In the 1980s, Thierry Mugler was the enfant terrible of French fashion, known for his dramatic tailoring and equally theatrical runway presentations. But his controversial, cowboy-inspired Spring/Summer 1992 show may have gone too far, injecting S&M, bikers, showgirls, and drag queens into a kitschy, almost cartoonish vision of the American West: "skin-tight, pony-patterned vinyl tights; a skirt made of looped lassoes; a short skirt that was a replica of a cowboy hat--though much larger--in gold sequins; plus lots of prairie dresses that would never be allowed in a John Wayne movie," accessorized with bullwhips, chaps, bolo ties, and boots.1
Thierry Mugler, Paris
Mugler's show was held some distance form the tents of the Louvre where most of the Paris collections were presented, in a rickety building near the Arc de Triomphe.2 While Mugler had promised a "celeb-packed evening," critics were underwhelmed by lineup of the models, which included porn star Jeff Stryker in a leather vest and chaps and not much else, drag performer Lypsinka, and one half of the dance music group Dee-Lite.3 The show marked the surprise runway debut of socialite Ivana Trump, newly divorced from Donald Trump, "dressed like Miss Kitty from Gunsmoke," the Los Angeles Times quipped.4 "By her third spin down the runway, she was having a jolly good time revealing the results of much of her plastic surgery, wearing a long taupe satin strapless gown with the bottom designed to resemble a cowboy hat."5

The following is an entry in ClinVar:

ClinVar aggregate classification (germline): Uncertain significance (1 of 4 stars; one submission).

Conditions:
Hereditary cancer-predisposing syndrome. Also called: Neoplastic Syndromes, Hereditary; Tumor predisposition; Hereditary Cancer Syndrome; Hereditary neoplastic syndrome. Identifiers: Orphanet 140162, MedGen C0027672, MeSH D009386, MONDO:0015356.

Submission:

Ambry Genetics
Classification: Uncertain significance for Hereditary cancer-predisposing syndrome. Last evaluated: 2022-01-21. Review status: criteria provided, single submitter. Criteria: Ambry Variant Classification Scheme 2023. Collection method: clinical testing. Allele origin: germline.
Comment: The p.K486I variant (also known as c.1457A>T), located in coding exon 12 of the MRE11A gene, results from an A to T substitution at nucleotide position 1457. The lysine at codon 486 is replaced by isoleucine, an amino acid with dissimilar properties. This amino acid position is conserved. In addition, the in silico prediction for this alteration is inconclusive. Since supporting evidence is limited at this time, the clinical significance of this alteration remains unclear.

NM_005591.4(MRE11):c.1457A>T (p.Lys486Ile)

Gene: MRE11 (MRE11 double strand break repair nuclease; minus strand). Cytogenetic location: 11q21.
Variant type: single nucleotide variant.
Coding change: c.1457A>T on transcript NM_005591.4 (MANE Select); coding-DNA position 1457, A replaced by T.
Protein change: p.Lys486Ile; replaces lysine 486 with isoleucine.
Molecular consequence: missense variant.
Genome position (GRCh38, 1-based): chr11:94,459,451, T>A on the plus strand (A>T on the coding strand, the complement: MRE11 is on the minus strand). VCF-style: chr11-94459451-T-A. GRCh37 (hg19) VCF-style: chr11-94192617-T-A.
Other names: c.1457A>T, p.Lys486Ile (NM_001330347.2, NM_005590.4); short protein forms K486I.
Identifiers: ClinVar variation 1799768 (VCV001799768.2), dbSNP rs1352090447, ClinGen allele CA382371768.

Thierry Mugler, Paris
Critics savaged the collection--especially American critics, who did not appreciate Mugler's kinky bastardization of the frontier myth. "Burlesque has always been Mugler's stock in trade on the runway," the Los Angeles Times admitted. "But this time the S&M undertones and the gaudy excesses were out of sync with America's more conservative attitude."6 Women's Wear Daily found something to admire beneath the sequins and hype, however. "Theatrics aside, Mugler did manage to get a firm grip on the season's trends: fringe skirts, a herd of cowpoke chaps, calfskin prints, long shirtdresses, transparent looks, bi-level lengths, bare midriffs and even some bare bottoms."7 These sculptural gabardine suits studded with silver steer's horns were among the more wearable pieces in the show. The collars, contrasting yokes, and peplum waists recall the construction of the Western shirts beloved by urban cowboys since the 1920s.
1Chicago Tribune, October 23, 1991.
2Chicago Tribune, October 23, 1991.
3Women's Wear Daily, October 18, 1991.
4Los Angeles Times, October 21, 1991.
5Chicago Tribune, October 23, 1991.
6Los Angeles Times, October 21, 1991.
7Women's Wear Daily, October 18, 1991.